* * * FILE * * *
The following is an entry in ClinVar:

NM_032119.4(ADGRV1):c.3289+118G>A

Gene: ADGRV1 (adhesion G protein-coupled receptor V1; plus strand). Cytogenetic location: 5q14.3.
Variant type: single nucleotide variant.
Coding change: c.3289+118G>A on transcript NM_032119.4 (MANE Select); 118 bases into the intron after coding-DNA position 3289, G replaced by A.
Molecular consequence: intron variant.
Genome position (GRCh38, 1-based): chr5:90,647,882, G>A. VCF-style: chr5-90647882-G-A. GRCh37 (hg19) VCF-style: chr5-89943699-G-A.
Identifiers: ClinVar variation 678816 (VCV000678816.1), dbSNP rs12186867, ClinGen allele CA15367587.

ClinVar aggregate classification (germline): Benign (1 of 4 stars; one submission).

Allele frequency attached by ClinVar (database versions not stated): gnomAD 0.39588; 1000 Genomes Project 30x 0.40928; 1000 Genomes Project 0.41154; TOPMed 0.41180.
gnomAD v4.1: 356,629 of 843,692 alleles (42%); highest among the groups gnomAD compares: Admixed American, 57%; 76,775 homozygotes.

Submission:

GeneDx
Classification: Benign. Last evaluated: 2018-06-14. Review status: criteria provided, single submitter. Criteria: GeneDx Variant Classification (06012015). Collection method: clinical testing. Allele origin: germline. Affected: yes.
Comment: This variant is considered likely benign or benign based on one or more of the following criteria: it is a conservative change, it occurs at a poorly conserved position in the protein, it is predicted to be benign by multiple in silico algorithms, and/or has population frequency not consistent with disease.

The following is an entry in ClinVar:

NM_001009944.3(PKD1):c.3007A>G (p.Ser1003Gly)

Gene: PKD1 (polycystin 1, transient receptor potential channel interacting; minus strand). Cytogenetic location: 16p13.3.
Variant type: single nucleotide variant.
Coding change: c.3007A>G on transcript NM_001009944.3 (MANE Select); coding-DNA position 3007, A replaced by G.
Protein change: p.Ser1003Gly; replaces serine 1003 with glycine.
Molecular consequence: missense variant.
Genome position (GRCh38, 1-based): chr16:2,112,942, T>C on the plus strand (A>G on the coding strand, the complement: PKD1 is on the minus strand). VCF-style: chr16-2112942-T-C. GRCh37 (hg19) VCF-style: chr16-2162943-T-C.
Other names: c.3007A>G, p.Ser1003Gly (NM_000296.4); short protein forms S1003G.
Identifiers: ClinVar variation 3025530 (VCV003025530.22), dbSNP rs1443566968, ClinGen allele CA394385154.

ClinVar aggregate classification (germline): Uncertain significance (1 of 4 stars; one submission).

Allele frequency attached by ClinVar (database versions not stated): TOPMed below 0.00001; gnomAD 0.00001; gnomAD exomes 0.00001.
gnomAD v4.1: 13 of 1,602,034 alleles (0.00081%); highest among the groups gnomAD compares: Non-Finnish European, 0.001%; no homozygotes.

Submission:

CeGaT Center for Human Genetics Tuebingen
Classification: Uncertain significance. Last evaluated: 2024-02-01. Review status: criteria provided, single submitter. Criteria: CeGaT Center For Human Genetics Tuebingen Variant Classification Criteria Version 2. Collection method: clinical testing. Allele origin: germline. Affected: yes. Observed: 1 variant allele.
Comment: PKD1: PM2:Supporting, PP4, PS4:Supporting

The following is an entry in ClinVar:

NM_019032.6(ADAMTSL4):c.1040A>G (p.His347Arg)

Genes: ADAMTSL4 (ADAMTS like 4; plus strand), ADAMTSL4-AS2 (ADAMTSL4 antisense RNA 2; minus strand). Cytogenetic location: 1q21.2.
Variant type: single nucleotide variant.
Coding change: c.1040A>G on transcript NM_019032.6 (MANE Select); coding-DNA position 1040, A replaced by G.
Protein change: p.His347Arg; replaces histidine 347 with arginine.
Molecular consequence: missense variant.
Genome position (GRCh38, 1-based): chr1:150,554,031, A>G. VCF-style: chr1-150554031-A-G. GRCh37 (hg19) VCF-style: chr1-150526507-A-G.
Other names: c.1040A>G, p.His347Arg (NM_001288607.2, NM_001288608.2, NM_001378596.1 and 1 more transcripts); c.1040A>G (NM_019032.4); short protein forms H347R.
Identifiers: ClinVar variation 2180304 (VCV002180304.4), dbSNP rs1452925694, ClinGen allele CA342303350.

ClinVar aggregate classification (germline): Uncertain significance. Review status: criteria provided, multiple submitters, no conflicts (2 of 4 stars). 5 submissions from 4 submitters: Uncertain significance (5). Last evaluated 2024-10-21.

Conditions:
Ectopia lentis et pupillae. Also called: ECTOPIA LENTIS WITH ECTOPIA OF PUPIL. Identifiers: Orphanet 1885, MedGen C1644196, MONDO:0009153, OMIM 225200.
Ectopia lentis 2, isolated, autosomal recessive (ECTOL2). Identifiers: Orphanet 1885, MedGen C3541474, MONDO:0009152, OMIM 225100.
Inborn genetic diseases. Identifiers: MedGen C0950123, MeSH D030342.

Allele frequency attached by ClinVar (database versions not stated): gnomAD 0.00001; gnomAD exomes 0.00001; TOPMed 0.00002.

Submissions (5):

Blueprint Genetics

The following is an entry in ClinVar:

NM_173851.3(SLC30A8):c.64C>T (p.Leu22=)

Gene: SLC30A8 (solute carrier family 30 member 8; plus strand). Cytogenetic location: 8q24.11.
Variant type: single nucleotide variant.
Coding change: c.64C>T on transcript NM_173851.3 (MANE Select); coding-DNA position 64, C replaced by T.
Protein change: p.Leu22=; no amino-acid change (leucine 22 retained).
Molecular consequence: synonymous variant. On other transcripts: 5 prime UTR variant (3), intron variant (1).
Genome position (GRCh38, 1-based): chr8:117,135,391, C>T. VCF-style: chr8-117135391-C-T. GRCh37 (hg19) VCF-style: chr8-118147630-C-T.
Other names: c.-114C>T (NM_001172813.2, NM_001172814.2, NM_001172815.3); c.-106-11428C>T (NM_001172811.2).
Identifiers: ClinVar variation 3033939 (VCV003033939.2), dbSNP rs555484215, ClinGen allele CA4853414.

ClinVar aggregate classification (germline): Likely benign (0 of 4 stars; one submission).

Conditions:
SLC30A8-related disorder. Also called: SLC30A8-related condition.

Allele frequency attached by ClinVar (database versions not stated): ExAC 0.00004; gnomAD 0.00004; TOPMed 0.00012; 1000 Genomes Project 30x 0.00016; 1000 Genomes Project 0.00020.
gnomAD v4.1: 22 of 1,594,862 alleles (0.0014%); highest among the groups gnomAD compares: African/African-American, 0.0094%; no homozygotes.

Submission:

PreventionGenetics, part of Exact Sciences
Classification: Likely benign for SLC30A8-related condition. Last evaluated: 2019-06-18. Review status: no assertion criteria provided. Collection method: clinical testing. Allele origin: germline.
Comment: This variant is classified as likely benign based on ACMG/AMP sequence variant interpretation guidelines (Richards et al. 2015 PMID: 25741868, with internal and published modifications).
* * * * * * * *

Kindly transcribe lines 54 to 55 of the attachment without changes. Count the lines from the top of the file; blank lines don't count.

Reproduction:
Variant type: single nucleotide variant.
Coding change: c.64C>T on transcript NM_173851.3 (MANE Select); coding-DNA position 64, C replaced by T.